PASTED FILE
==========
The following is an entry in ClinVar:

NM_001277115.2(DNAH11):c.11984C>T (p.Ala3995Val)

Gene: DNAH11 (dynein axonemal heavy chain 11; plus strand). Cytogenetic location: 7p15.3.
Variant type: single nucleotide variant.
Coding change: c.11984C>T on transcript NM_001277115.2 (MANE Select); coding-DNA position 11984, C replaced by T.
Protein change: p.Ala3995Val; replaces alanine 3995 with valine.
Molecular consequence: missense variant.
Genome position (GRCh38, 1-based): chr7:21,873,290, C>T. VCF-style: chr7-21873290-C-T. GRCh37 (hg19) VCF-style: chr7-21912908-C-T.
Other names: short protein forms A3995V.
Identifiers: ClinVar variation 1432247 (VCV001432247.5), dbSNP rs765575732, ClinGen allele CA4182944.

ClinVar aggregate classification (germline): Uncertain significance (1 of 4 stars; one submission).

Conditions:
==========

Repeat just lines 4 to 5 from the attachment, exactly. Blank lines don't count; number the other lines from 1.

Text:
Variant type: single nucleotide variant.
Coding change: c.11984C>T on transcript NM_001277115.2 (MANE Select); coding-DNA position 11984, C replaced by T.